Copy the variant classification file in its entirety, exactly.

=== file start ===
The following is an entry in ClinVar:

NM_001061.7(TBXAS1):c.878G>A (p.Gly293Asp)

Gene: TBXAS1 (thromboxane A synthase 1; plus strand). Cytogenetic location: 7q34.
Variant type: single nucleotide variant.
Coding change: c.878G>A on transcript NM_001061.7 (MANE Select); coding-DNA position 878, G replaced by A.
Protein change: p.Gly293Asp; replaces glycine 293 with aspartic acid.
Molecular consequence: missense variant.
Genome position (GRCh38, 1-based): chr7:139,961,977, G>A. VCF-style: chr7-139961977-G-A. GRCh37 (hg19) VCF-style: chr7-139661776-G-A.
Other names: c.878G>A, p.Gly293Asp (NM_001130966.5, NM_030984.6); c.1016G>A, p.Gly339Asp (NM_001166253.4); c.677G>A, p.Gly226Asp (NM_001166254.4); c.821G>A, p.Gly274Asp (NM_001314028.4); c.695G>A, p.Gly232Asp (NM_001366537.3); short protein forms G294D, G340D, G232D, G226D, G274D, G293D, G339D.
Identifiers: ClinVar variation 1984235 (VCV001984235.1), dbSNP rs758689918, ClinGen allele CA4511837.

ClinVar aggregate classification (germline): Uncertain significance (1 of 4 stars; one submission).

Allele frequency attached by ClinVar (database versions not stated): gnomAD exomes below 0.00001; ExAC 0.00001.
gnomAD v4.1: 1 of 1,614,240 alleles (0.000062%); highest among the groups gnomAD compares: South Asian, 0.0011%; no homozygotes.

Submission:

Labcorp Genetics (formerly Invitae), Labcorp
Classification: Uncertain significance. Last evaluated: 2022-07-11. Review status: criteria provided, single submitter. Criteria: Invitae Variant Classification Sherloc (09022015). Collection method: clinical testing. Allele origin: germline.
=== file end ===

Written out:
The following is an entry in ClinVar:

NM_001061.7(TBXAS1):c.878G>A (p.Gly293Asp)

Gene: TBXAS1 (thromboxane A synthase 1; plus strand). Cytogenetic location: 7q34.
Variant type: single nucleotide variant.
Coding change: c.878G>A on transcript NM_001061.7 (MANE Select); coding-DNA position 878, G replaced by A.
Protein change: p.Gly293Asp; replaces glycine 293 with aspartic acid.
Molecular consequence: missense variant.
Genome position (GRCh38, 1-based): chr7:139,961,977, G>A. VCF-style: chr7-139961977-G-A. GRCh37 (hg19) VCF-style: chr7-139661776-G-A.
Other names: c.878G>A, p.Gly293Asp (NM_001130966.5, NM_030984.6); c.1016G>A, p.Gly339Asp (NM_001166253.4); c.677G>A, p.Gly226Asp (NM_001166254.4); c.821G>A, p.Gly274Asp (NM_001314028.4); c.695G>A, p.Gly232Asp (NM_001366537.3); short protein forms G294D, G340D, G232D, G226D, G274D, G293D, G339D.
Identifiers: ClinVar variation 1984235 (VCV001984235.1), dbSNP rs758689918, ClinGen allele CA4511837.

ClinVar aggregate classification (germline): Uncertain significance (1 of 4 stars; one submission).

Allele frequency attached by ClinVar (database versions not stated): gnomAD exomes below 0.00001; ExAC 0.00001.
gnomAD v4.1: 1 of 1,614,240 alleles (0.000062%); highest among the groups gnomAD compares: South Asian, 0.0011%; no homozygotes.

Submission:

Labcorp Genetics (formerly Invitae), Labcorp
Classification: Uncertain significance. Last evaluated: 2022-07-11. Review status: criteria provided, single submitter. Criteria: Invitae Variant Classification Sherloc (09022015). Collection method: clinical testing. Allele origin: germline.